Remember when Deborah drank too much and we were holding her up and it was autumn as it is now, but a decade ago, and we laughed like children—God, we were children—and remember her face an open moon we could walk through but it was late and we had to catch the last train? Remember saying, I’ll walk you home, and then, If God was a rowboat, would you go sailing without me? so I said, to avoid the question, Look, the clock above Grand Central is a scorpion who will enter our brains the next time we forgot how it felt tonight, eating the earth. And you replied, half-awake, The earth ate us back, didn’t it? And I said, Yes.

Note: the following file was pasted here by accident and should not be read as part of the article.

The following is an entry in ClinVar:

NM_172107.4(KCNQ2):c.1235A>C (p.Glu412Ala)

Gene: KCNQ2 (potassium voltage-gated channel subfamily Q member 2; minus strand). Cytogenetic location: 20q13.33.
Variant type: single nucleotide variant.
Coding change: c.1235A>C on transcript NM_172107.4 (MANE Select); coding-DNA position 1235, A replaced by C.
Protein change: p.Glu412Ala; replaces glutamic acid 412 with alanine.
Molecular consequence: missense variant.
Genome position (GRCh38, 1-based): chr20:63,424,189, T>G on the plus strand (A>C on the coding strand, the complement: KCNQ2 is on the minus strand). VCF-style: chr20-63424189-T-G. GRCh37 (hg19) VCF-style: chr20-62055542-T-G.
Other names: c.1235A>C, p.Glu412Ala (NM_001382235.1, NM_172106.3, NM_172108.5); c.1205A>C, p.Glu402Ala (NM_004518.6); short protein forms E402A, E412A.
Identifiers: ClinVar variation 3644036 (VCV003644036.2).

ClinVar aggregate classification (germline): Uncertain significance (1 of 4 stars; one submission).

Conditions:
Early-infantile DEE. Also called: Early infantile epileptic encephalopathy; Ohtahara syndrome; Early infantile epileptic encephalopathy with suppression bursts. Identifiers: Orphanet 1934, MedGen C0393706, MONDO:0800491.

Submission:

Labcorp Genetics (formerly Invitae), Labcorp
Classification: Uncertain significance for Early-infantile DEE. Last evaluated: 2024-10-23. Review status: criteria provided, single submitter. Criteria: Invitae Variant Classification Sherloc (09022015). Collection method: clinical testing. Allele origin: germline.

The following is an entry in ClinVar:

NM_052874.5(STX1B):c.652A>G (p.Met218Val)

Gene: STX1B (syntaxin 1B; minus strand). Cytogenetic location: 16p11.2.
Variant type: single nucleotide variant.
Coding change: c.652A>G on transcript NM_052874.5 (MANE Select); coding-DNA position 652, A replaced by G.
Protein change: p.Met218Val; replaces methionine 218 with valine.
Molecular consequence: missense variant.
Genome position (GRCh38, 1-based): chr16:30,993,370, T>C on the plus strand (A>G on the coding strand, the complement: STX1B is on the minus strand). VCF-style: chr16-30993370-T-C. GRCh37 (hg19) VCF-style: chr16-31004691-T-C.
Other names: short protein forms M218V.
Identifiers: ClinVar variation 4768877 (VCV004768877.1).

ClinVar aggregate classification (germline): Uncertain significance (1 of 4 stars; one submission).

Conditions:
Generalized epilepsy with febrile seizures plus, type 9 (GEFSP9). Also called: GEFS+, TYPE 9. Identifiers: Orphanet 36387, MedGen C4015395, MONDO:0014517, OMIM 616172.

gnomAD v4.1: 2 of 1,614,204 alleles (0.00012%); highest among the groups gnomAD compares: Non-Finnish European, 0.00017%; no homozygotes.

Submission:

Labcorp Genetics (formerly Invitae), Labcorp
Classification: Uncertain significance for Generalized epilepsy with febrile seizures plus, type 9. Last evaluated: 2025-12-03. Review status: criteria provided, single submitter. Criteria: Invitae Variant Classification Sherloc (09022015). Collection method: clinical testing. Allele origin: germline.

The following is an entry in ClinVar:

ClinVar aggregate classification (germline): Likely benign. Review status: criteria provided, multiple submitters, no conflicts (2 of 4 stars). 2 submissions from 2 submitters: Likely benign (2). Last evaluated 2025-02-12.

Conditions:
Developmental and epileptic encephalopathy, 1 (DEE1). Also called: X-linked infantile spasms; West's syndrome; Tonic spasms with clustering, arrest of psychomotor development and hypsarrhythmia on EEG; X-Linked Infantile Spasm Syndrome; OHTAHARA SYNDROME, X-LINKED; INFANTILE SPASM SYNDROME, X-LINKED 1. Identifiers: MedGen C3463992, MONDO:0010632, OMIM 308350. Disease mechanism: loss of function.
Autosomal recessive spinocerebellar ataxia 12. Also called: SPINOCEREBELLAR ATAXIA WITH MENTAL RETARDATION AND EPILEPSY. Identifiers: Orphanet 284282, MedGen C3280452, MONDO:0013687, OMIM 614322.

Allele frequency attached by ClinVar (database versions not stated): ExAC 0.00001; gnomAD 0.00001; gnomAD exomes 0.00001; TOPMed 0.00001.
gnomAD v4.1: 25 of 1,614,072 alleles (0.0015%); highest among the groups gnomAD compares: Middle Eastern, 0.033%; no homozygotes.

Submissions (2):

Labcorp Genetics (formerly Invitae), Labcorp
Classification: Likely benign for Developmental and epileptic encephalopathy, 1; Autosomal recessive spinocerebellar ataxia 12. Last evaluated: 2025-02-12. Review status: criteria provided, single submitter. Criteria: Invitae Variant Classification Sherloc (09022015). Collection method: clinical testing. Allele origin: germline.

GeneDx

In our dream band, on clarinet:
Shannon Elizabeth Hardwick’s work has appeared, or is forthcoming, in Gulf Coast Journal, Salamander Magazine, The Texas Observer, The Missouri Review, Four Way Review, Harpur Palate, Passages North, among others. Hardwick serves as the poetry editor for The Boiler Journal.